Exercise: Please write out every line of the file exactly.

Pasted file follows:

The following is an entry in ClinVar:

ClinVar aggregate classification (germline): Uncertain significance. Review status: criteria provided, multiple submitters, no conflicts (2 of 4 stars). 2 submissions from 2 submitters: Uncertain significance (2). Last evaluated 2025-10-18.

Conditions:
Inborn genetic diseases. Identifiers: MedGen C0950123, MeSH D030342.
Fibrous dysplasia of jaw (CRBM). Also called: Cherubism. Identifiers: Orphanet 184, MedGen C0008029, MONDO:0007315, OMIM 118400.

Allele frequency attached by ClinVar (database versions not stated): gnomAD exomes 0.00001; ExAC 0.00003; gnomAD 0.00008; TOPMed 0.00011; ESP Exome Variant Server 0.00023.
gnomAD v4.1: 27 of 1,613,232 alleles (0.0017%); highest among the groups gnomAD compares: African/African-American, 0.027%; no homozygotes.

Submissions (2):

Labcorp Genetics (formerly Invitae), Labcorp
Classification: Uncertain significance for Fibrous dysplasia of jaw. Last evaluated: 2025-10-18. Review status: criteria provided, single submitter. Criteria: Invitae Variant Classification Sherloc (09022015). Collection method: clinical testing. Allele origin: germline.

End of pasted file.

The following is an entry in ClinVar:

ClinVar aggregate classification (germline): Uncertain significance. Review status: criteria provided, multiple submitters, no conflicts (2 of 4 stars). 2 submissions from 2 submitters: Uncertain significance (2). Last evaluated 2025-10-18.

Conditions:
Inborn genetic diseases. Identifiers: MedGen C0950123, MeSH D030342.
Fibrous dysplasia of jaw (CRBM). Also called: Cherubism. Identifiers: Orphanet 184, MedGen C0008029, MONDO:0007315, OMIM 118400.

Allele frequency attached by ClinVar (database versions not stated): gnomAD exomes 0.00001; ExAC 0.00003; gnomAD 0.00008; TOPMed 0.00011; ESP Exome Variant Server 0.00023.
gnomAD v4.1: 27 of 1,613,232 alleles (0.0017%); highest among the groups gnomAD compares: African/African-American, 0.027%; no homozygotes.

Submissions (2):

Labcorp Genetics (formerly Invitae), Labcorp
Classification: Uncertain significance for Fibrous dysplasia of jaw. Last evaluated: 2025-10-18. Review status: criteria provided, single submitter. Criteria: Invitae Variant Classification Sherloc (09022015). Collection method: clinical testing. Allele origin: germline.